Entry for The Diocese of Cordova from The Catholic Encyclopedia (1917).

Professor Newt’s Distorted History Lesson. A riposte to the ignorance of the wretched Gingrich. Related: the Mezquita de Córdoba.

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Jorge Luis Borges and a cat. Via.

Joseph and His Friend—A Story of Pennsylvania (1870) by Bayard Taylor, America’s first (?) gay novel. Related: 20 classic works of gay literature.

Elegies For Angels, Punks and Raging Queens at the Shaw Theatre, London, from 10–28 August 2010.

• Tristan Perich’s 1-Bit Symphony is released later this month. Café Kaput’s first release, Electronic Music in the Classroom by DD Denham, appears in September.

• “Just relax and enjoy it.” k-punk on the ambition and vision of David Rudkin’s Artemis 81.

• Chris Watson explores Alan Lamb’s The Wires: three audio recordings to download.

• Jonathan Barnbrook: Tuxedomoon fan, 1988, and Tuxedomoon designer, 2007.

• Rob Young’s Electric Eden reviewed by Michel Faber.

Brian Eno gets the Warp factor.

No Tears (1978) by Tuxedomoon; Atomic (1979) by Blondie; Everything You Want (1980) by Tuxedomoon; Next One Is Real (1984) by Minimal Compact; Hologram (2010) by These New Puritans.

Chris Watson: Oceanus Pacificus

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This is worth noting even though it’s nearly over, a short presentation of sound recordings by Chris Watson at the alt.gallery, Newcastle. Watson was a founder member of one of my favourite groups of the post-punk era, Cabaret Voltaire. He left CV in 1981 and shortly thereafter formed The Hafler Trio, an experimental audio outfit with whom I conducted some correspondence for a couple of years. I still have a letter somewhere signed by the group authorising me to act (creatively) on their behalf, a licence I’m sorry to say I never took advantage of beyond sneaking the name of their enigmatic mentor, Robert Spridgeon, into the Thackery T Lambshead Pocket Guide to Eccentric and Discredited Diseases. Watson today is an internationally renowned wildlife sound recordist, responsible for a number of stunning CDs on the Touch label, as well as much work for television documentaries. The alt.gallery exhibition runs to August 6, 2008.

Oceanus Pacificus brings the sounds of the largest ocean, encompassing almost a third of our planet, into one of the UK’s smallest galleries. This unique four channel sound installation is created from nighttime underwater recordings of the Pacific Ocean.

Recorded at the depth of three metres, reflecting the exact physical dimensions of the gallery space, the installation presents underwater voices, rhythms and movements rarely heard by the human ear. The ebb and flow of the Humboldt Current creates a seductive and harmonic rhythm as cold water wells up from the depths, drawing up the sounds of life.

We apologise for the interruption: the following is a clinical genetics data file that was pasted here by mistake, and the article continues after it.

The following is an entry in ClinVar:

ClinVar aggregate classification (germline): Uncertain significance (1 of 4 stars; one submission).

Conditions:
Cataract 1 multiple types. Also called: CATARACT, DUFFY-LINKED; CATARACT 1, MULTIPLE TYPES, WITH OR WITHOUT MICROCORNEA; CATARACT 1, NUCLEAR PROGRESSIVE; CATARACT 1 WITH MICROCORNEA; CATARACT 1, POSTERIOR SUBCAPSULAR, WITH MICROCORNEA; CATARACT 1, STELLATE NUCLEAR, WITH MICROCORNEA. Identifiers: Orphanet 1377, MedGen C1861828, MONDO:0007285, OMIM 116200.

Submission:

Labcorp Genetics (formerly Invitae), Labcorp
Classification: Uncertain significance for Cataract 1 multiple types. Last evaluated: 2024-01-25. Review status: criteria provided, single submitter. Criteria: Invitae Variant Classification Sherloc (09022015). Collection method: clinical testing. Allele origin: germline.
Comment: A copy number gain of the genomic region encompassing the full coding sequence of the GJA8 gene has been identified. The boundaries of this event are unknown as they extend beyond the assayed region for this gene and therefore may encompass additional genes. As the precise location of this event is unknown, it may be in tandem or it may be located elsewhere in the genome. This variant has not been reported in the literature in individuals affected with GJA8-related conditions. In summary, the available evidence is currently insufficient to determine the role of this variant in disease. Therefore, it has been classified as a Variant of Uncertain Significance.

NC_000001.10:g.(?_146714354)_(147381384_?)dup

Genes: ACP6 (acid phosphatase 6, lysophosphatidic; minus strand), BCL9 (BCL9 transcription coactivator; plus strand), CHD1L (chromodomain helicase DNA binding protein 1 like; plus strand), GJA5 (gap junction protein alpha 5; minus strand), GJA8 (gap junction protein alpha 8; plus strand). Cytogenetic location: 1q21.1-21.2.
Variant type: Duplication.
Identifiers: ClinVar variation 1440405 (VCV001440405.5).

The recordings were made on location around the Galapagos Islands 1000km off the coast of Ecuador, using a pair of Dolphin Ear Pro Hydrophones onto a NAGRA ARES-PII digital audio recorder. The four hydrophones were fixed on a square wooden rig and suspended three metres below the surface at night to capture the voices and rhythms of this hostile environment.

Chris Watson is a sound recordist specialising in natural history with a particular and passionate interest in recording the wildlife sounds of animals, habitats and atmospheres from around the world. He is interested in the quality, depth and diversity of sounds produced by water, from single drops to streams, ice sheets, glaciers, waterfalls and oceans. He has described the sounds of water as “the music of another medium”.

He is one of the most prolific and versatile figures working in sound today. In 1971 he was a founder member of the influential Sheffield-based experimental music group Cabaret Voltaire and in 1981 was a member of The Hafler Trio. His sound recording career began in 1981 when he joined Tyne Tees Television. Since then he has worked with David Attenborough on BBC TV productions such as The Life of Birds and The Blue Planet.  In 1998 he won a BAFTA for Best Factual Recording for The Life of Birds.

He has produced various sound installations, including Whispering in the Leaves commissioned by AV Festival 08 and Forma. From 19 July – 2 November he will be presenting the sound installation Cima Verde as part of Manifesta 7 in Italy.

The 7” record Oceanus Pacificus was released by Touch in 2007 as part of the Touch Sevens series of 7” vinyl only releases. For further information please visit www.touchmusic.org.uk/touchsevens.

www.chriswatson.net

Previously on { feuilleton }
Max Eastley’s musical sculptures
The Avant Garde Project